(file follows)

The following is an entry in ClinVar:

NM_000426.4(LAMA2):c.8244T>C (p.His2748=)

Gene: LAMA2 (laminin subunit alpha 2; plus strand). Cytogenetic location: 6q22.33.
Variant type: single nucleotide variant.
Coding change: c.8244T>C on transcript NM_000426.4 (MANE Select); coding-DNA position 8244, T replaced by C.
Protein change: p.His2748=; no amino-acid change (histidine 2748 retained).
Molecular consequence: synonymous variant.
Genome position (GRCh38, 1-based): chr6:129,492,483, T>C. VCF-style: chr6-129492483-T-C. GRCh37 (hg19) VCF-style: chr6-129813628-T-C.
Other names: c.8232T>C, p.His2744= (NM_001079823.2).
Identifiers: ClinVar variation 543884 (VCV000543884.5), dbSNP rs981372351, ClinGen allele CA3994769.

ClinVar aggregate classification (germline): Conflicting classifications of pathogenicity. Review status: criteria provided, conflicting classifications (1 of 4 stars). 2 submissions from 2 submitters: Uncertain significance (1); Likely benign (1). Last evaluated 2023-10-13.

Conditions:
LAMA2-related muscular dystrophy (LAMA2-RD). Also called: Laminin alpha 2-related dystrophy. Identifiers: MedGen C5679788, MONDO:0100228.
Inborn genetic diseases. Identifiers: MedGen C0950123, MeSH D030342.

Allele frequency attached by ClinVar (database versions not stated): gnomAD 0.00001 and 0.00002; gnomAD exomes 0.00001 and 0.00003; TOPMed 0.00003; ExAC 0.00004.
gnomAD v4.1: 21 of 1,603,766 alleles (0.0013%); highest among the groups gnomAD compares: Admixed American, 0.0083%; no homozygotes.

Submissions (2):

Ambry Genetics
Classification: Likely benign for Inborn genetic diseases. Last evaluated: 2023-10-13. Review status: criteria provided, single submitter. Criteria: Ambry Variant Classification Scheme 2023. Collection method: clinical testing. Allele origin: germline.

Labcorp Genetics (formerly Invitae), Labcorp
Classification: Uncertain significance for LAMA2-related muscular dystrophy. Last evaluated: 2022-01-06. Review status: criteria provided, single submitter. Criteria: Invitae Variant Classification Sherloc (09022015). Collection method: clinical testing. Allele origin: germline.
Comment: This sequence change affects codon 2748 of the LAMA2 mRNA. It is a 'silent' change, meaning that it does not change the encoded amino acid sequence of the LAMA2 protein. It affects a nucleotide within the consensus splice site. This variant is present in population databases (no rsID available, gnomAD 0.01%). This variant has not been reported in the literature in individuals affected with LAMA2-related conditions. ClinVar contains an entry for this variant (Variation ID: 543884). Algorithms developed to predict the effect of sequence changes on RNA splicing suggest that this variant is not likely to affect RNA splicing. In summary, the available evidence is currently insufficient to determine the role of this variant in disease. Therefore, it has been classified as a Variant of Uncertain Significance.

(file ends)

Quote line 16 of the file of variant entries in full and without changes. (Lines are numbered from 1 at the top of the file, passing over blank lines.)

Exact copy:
gnomAD v4.1: 21 of 1,603,766 alleles (0.0013%); highest among the groups gnomAD compares: Admixed American, 0.0083%; no homozygotes.